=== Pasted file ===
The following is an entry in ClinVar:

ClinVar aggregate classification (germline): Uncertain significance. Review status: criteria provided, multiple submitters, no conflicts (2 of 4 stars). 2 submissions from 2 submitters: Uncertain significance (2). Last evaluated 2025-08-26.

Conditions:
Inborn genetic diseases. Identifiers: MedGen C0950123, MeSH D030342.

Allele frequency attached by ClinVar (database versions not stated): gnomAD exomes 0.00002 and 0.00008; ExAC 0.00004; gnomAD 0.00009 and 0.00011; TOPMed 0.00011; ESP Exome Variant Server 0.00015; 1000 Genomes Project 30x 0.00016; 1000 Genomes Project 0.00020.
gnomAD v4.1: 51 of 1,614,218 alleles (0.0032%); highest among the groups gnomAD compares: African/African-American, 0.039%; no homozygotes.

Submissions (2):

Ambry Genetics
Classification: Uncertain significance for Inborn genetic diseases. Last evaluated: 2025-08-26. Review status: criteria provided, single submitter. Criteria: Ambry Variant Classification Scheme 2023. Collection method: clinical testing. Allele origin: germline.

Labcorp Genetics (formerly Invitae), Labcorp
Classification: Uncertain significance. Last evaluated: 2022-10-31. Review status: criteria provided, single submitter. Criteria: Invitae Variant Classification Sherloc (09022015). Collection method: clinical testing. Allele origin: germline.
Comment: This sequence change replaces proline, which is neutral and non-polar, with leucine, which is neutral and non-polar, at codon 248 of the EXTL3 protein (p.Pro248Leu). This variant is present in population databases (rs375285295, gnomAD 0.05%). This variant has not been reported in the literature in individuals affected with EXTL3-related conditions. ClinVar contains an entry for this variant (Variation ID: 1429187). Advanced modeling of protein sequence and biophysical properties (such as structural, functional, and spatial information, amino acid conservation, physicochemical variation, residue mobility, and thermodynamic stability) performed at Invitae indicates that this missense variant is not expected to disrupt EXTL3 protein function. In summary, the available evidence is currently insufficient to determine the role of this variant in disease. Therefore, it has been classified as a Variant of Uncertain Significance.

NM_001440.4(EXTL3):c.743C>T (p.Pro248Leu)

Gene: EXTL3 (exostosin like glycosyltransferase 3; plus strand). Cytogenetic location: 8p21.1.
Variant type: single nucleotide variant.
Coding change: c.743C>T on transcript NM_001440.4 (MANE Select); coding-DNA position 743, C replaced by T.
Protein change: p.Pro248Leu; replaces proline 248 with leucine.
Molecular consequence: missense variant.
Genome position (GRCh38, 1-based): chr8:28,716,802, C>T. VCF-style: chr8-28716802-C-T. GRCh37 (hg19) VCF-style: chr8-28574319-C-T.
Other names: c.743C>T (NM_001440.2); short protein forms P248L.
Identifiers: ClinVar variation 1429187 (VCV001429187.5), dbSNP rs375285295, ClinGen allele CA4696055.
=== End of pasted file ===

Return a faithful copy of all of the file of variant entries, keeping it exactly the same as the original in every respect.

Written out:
The following is an entry in ClinVar:

ClinVar aggregate classification (germline): Uncertain significance. Review status: criteria provided, multiple submitters, no conflicts (2 of 4 stars). 2 submissions from 2 submitters: Uncertain significance (2). Last evaluated 2025-08-26.

Conditions:
Inborn genetic diseases. Identifiers: MedGen C0950123, MeSH D030342.

Allele frequency attached by ClinVar (database versions not stated): gnomAD exomes 0.00002 and 0.00008; ExAC 0.00004; gnomAD 0.00009 and 0.00011; TOPMed 0.00011; ESP Exome Variant Server 0.00015; 1000 Genomes Project 30x 0.00016; 1000 Genomes Project 0.00020.
gnomAD v4.1: 51 of 1,614,218 alleles (0.0032%); highest among the groups gnomAD compares: African/African-American, 0.039%; no homozygotes.

Submissions (2):

Ambry Genetics
Classification: Uncertain significance for Inborn genetic diseases. Last evaluated: 2025-08-26. Review status: criteria provided, single submitter. Criteria: Ambry Variant Classification Scheme 2023. Collection method: clinical testing. Allele origin: germline.

Labcorp Genetics (formerly Invitae), Labcorp
Classification: Uncertain significance. Last evaluated: 2022-10-31. Review status: criteria provided, single submitter. Criteria: Invitae Variant Classification Sherloc (09022015). Collection method: clinical testing. Allele origin: germline.
Comment: This sequence change replaces proline, which is neutral and non-polar, with leucine, which is neutral and non-polar, at codon 248 of the EXTL3 protein (p.Pro248Leu). This variant is present in population databases (rs375285295, gnomAD 0.05%). This variant has not been reported in the literature in individuals affected with EXTL3-related conditions. ClinVar contains an entry for this variant (Variation ID: 1429187). Advanced modeling of protein sequence and biophysical properties (such as structural, functional, and spatial information, amino acid conservation, physicochemical variation, residue mobility, and thermodynamic stability) performed at Invitae indicates that this missense variant is not expected to disrupt EXTL3 protein function. In summary, the available evidence is currently insufficient to determine the role of this variant in disease. Therefore, it has been classified as a Variant of Uncertain Significance.

NM_001440.4(EXTL3):c.743C>T (p.Pro248Leu)

Gene: EXTL3 (exostosin like glycosyltransferase 3; plus strand). Cytogenetic location: 8p21.1.
Variant type: single nucleotide variant.
Coding change: c.743C>T on transcript NM_001440.4 (MANE Select); coding-DNA position 743, C replaced by T.
Protein change: p.Pro248Leu; replaces proline 248 with leucine.
Molecular consequence: missense variant.
Genome position (GRCh38, 1-based): chr8:28,716,802, C>T. VCF-style: chr8-28716802-C-T. GRCh37 (hg19) VCF-style: chr8-28574319-C-T.
Other names: c.743C>T (NM_001440.2); short protein forms P248L.
Identifiers: ClinVar variation 1429187 (VCV001429187.5), dbSNP rs375285295, ClinGen allele CA4696055.